Families and teachers of children with autism can be the best source of information and ideas for religious educators and congregational leaders. In learning the needs of the child before you, begin with inquiries about his or her interests and gifts, what makes him or her unique, and then proceed to the particular needs for support. We are all people first. Particularly in a faith community, different abilities and disabilities do not determine our personhood, though they do influence what each person is able to do. In this conversation, demonstrate an attitude of openness and support. Assure the parent(s) that your questions are motivated by a sincere desire to provide the most supportive environment for the child and that privacy will be respected. The information will be shared only with whomever the parent and child allow, which should at least include the people working directly with the child. This will help to explain different behaviors, leading to awareness and improved understanding.
After you have a good understanding of the child, determine what the parent(s) want and the level of inclusion they hope for. There are many possibilities, such as being incorporated into a “mainstream” religious education group with appropriate support in place, spending some time with children in “mainstream” groups and some time in a more specialized setting, or in a totally separate group. However, even when religious education occurs in a separate environment, the goal is always connection with the larger community in some way, as often as possible.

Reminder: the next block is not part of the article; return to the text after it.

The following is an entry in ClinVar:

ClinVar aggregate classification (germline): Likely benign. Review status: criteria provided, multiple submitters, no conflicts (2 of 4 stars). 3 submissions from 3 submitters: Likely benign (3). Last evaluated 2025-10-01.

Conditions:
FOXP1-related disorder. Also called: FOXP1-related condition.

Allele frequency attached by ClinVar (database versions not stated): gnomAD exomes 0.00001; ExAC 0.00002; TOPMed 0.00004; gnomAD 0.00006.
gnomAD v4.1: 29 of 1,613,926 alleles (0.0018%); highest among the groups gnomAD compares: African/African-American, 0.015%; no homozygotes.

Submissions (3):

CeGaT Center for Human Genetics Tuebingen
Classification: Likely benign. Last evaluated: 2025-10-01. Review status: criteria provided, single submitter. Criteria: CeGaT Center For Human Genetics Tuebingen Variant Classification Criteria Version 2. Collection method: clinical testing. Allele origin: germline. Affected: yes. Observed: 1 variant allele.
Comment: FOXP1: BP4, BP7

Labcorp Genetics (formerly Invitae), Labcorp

Further, the strategies and goals of religious education should reflect the particular needs of the person and the values and traditions of your faith community. One of the basic tenets in the autism community is that when you understand one person with autism, you understand one person with autism. Another is that they often have difficulty applying and using what they learned in one situation to another, even if the two are nearly identical. For example, being familiar with worship in one location may not translate to worship in another. In Catholicism, participation in the Mass is very important, so it is important to include comfort and familiarity with the church space, as well as comfort with the actions, words and rhythm of the Mass. In addition if a child with autism is in a “special religious education program,” there also needs to be a strategy for participation in the worship of the community.